'Some call it poison others hail it as environmentally friendly. Who’s telling us the truth about Fertile Residual Material (FRM) aka sludge and who’s lying? The foods that we eat are mostly produced on land fertilized by digester sludge containing dangerous substances. The consequences have been disastrous so far and most feel that governments need to ban its usage instead of regulating it. The continued use of sewage sludge in agriculture and regulating its use to prevent harmful effects on soil, vegetation, animals and man - is an ongoing debate. '
'“It’s a big mistake,” says Maureen Reilly, a veteran biosolid researcher, at a screening of the film Sludge Diet.
“If we separated industrial waste and just dealt with our own fecal waste---it would essentially be a big composting toilet---that would be a huge improvement. As it is, the process destroys groundwater and encourages industry to pollute.”
It also kills cows and people. Sludge Diet, by filmmaker Mario Desmairas, details the tragic impact of the four-million tonnes of the stuff spread on American farms every year and tells the harrowing stories of cancer-related deaths in families living near sludge-covered farms.
Just last month, a federal judge ordered the US Agriculture Department to compensate Georgia farmer Andy McElmurray, whose land was poisoned by sludge, killing hundreds of cows. The same poisons that killed the cows showed up in milk marketed by a neighbouring farmer. According to the Associated Press, “the level of thallium---an element once used as rat poison---found in the milk was 120 times the concentration allowed in drinking water by the Environmental Protection Agency.”
Thallium is one of thousands of chemicals that the Canadian Food Inspection Agency is not testing Halifax Harbour sludge for. The chemical was, however, found in samples taken from a lagoon on Inglewood Farms in Truro. Inglewood gained notoriety in 2004 after using Halifax-produced sludge on-site, poisoning neighbours in the process.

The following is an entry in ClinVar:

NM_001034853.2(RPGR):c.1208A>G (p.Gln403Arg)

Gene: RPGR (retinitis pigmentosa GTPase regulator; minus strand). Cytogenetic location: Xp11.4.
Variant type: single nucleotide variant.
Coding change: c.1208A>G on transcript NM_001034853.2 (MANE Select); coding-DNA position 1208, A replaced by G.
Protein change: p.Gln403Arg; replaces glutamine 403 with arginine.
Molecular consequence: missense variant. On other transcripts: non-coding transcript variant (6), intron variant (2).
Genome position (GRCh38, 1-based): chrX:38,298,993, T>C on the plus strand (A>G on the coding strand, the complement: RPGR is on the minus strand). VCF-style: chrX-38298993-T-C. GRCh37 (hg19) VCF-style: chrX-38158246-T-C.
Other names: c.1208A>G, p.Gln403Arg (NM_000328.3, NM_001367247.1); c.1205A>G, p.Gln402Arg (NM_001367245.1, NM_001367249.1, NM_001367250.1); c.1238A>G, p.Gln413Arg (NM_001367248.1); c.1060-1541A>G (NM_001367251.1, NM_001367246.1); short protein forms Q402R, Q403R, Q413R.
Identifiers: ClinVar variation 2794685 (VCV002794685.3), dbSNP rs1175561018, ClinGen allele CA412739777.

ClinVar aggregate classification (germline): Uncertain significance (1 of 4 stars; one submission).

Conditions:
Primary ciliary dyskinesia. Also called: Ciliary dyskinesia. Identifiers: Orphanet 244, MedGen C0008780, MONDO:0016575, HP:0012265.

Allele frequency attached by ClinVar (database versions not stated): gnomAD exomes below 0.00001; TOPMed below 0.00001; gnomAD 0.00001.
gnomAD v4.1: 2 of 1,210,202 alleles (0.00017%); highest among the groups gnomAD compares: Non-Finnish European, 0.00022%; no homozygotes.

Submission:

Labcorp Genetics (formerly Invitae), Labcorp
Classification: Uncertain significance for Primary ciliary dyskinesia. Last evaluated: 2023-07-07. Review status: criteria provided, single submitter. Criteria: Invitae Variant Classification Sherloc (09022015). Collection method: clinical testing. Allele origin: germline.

“I had burning skin, I couldn’t sleep, I had breathing problems,” says Barb Rockwell, one of those neighbours. Others came down with chronic obstructive pulmonary disease, an agonizing combination of chronic bronchitis and emphysema.
After the Inglewood fiasco, the Nova Scotia Farm Practices Board condemned the application of biosolids as an abnormal farm practice. The local MP, Bill Casey, was practically jubilant in his call for national standards on the use of biosolids.
“This should snap everybody to attention,” he said at the time, pointing out that biosolids are already banned in Newfoundland and Labrador. They are also banned or strictly limited in several European countries.
Here in Nova Scotia, we still await the latest test results from the CFIA and the EPA. The problem with those tests, according to Rob Hale of the Virginia Institute of Marine Science, is that they analyze only one percent of the chemicals in sludge.
“You can’t find what you don’t test for,” says Fred Blois, a leading Nova Scotian activist against the use of sludge on farms. “And since you have a cocktail of chemicals we can’t predict how they change their nature in combination.”
Blois has been working with Tamara Lorincz at the Nova Scotia Environment Network to talk with dairy farmers, expected to be the main buyers of biosolids. The Nova Scotia Federation of Agriculture has already recommended that farmers refuse to buy the N-Viro product. Lorincz says farmers are still debating the issue.
Brian Cameron, general manager of the Dairy Farmers of Nova Scotia, explains why: “Biosolids would provide a cost saving. Commercial fertilizer prices shot up last year and that’s a huge cost factor.” At the same time, Cameron acknowledges the risk of “negative public perception” after what happened with Inglewood Farms.
What’s at stake is far more than public perception. As Andy McElmurray in Georgia found out, the livelihood of farmers is at stake. As Barbara Rockwell found out, human health is at stake. '